Maybe people have created these quantifying systems because there is something deeper. Maybe they know this “thing” they are after can’t be measured, but using numbers helps to communicate, and for many people, is easier than listening to their own bodies.

And these numbers point to that “thing”, but they aren’t that thing themselves.

As the saying goes, a number is “like a finger pointing to the moon, but it is not the moon.”

What is it we’re after? What makes these numbers meaningful? The numbers indicate understanding. Safety. Options. Our own, limitless potential.

I think even the individuals who have created these systems of numbers know that they aren’t the whole picture. They remain insufficient, and so we keep trying to improve the systems, debate the systems, practice them and do research on their efficacy and publish studies about them. 

Muscle testing.

Weight lifting.

Movement screening.

Number of pirouettes.

We’re all chasing numbers.

At the heart of it is, “I want to get better”.

But the person who wants to “get better” needs more than numbers. He/she needs understanding.

Someone asked me, What things do I look out for to make sure I’m moving correctly as I work my way up? I’m not entirely sure where I would expect my old movement patterns to show up in form errors.”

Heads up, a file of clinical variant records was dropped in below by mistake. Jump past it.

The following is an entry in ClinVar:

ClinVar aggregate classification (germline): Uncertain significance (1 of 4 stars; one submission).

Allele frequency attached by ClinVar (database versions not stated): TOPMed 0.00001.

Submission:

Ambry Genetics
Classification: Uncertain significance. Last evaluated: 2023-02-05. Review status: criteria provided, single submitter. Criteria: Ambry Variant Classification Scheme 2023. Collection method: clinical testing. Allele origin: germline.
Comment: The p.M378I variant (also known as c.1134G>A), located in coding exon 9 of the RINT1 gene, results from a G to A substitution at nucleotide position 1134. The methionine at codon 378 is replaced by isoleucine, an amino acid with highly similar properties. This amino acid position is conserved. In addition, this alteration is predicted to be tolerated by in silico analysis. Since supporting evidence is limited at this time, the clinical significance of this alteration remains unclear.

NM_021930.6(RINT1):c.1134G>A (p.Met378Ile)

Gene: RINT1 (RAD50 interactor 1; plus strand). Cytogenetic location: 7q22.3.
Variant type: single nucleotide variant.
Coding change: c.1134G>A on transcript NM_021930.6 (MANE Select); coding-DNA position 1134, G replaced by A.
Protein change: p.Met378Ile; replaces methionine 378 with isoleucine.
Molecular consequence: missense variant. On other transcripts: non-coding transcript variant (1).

It’s an excellent question. How do I understand my body? How do I trust my body? What do I look out for?

There are really only one of two possibilities…

Look out for anything that feels the same, because that indicates no change, and look out of anything that feels different because that indicates change. Move into the space of “different” and changing. 

Look out for anything that feels unsafe, because that is useful information to explore with care, and look out for anything that feels safe, because that will be lovely to explore in more depth. 

Recognizing these things: Different vs. same, safe vs. unsafe, is the foundation of your exploration. 

Play and explore primarily within the “different and safe” space. Move past your usual comfort zone.

When exploring the different and unsafe stuff, be careful, respectful, and use awareness, but also understand that these movements need to be charted, not avoided. Maybe not right now, but eventually.

Is there one particular, best method for doing this? Nope. Every method, every exercise, even the ones that don’t “work” are part of the journey.

But it does help to have guidance and support. It helps to have people you can talk with about your experience and gain inspiration from. It helps to educate yourself. It helps to trust and follow-through with a thought process. And it helps to make it a priority. A REAL priority. Not just a , “Oh it would be nice to…”.

What are the confirmatory signs?

How can you tell that things are changing in your system, moving you forwards? Use numbers. They can definitely help, but they can’t tell you everything you need. 

So let’s try something now, if you’re up for it. Grab a pen and paper and write this down.

Pick three words to describe:

  1. Your body in motion
  2. Your body at rest
  3. Your relationship with your body

Pick more than one word for each, if you like. 

Maybe in motion you feel blocky, choppy, sluggish, fluid ,or smooth.

Maybe at rest you feel disconnected, uncomfortable, restless, apprehensive, certain, calm, ready, or solid.